• The Underground Contractors Association in coordination with the Construction Safety Council offer free safety training DVDs. Check www.uca.org.
  • The American Road & Transportation Builders Association in association with the National Safety Council offers the OSHA 10-hour roadway construction safety course, www.artba.org/.
  • The National Workzone Safety Information Clearinghouse has downloadable roadway safety programs. wzsafety.tamu.edu/.
  • The Federal Highway Administration’s “FHWA Work Zone Mobility and Safety Program” has professional level and community safety training. www.safety.fhwa.dot.gov.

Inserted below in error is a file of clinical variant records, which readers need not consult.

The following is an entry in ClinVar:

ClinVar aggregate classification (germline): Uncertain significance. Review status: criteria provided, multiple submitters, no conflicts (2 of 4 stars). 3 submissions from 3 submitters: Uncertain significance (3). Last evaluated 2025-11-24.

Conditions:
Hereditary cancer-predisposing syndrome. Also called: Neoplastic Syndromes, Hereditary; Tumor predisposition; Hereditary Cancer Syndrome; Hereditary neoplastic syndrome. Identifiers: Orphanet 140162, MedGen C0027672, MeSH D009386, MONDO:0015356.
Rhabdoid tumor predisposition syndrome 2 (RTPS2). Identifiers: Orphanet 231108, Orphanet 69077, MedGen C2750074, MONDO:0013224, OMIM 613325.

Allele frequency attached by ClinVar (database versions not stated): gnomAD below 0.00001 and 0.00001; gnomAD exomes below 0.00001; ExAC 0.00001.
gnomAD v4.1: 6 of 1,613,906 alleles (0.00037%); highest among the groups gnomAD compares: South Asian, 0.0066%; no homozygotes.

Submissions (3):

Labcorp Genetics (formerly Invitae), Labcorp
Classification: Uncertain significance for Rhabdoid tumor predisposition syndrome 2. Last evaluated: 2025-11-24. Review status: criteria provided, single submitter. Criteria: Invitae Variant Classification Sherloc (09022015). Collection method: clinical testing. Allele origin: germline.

• The American Traffic Safety Services Association conducts inexpensive roadway safety training programs. Upcoming dates and locations can be found at: www.atssa.com/cs/course_information/courses_by_state.

OSHA has developed alliances with the Laborers’ International Union of North America and the International Union of Operating Engineers to supply training on road building and general construction sites. Information can be found at: osha.gov/dcsp/ote/index.html.

Center for Disease Control

Bureau of Labor Statistics


National Safety Council

Construction Safety Council

Steve Winter, PRO-TEC

Preco Integrated Safety Systems


Intec Video Systems


Underground Contractor Association